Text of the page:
This issue we get two nice vehicles from Hyundai, starting with the Tucson SUV. The starting price is reasonable at $23K.

This gives you a 2.0-liter engine rated at 161 horsepower. This was the upgraded Ultimate version that includes about everything as standard, along with a more powerful 2.4-liter engine cranking 181 horsepower. Fuel economy is shown at 22/28 mpg. This particular vehicle did not come with a price sticker, but maxed out, these can reach $35K.

The cabin is nothing fancy, but materials and workmanship are very good. All controls are simple, thus easy to use. While the gauge cluster is well designed, the plastic cover reflects sun glare at certain angles. We also did not care for the rear door, as it is electric operation only, no manual override.

In daily commuting, this SUV has a comfortable ride and very good cornering ability. Fuel consumption was 31 mpg on highway trips. This is a nice rig, but be careful with options, as they can drive the price up in a hurry.

Next up is the Elantra. It has a low base price of $18K, but this was a loaded Sport version, so it hit $27K. This is a reasonable fee, but we didn’t like being charged an extra $137 for floor mats. The base motor is a 2.0-liter 147-horsepower unit. This one had the hot 1.6-liter turbo, with a sizzling 201 hp, and hooked to a performance seven-speed dual clutch transmission. Fuel economy is claimed to be 26/33 mpg.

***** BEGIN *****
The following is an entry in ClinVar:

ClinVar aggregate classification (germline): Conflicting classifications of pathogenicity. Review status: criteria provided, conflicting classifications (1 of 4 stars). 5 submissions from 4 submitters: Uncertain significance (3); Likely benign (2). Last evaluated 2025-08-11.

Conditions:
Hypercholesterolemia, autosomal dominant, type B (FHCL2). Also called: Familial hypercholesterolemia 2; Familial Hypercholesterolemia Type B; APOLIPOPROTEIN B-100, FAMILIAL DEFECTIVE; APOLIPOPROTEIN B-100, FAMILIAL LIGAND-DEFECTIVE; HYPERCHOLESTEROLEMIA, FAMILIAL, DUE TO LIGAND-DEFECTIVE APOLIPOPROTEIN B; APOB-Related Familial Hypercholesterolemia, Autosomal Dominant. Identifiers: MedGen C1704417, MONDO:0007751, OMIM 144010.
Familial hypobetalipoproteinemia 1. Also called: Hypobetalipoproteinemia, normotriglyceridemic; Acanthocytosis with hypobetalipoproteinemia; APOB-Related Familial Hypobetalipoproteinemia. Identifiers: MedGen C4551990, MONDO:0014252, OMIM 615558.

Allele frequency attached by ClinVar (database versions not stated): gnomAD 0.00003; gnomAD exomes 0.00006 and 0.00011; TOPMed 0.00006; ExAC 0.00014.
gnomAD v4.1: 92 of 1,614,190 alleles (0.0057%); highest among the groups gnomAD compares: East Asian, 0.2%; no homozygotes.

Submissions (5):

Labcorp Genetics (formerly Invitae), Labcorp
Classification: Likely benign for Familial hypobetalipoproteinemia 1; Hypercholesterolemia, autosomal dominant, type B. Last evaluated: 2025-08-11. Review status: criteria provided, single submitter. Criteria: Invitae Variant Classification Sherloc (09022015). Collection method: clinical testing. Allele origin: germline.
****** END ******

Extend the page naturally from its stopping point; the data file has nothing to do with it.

The cabin has plenty of good features. We get a large glove box, a real manual parking brake, a well-designed gauge cluster and simple knobs with button controls.

With that little turbo engine, this car is quick. It also has a comfortable ride and brisk handling. Fuel economy was 28 mpg in mixed driving and 37 on long highway trips. Overall, this is a very nice sedan.

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Chad Haire, of Phoenix, test-drives vehicles for this feature.

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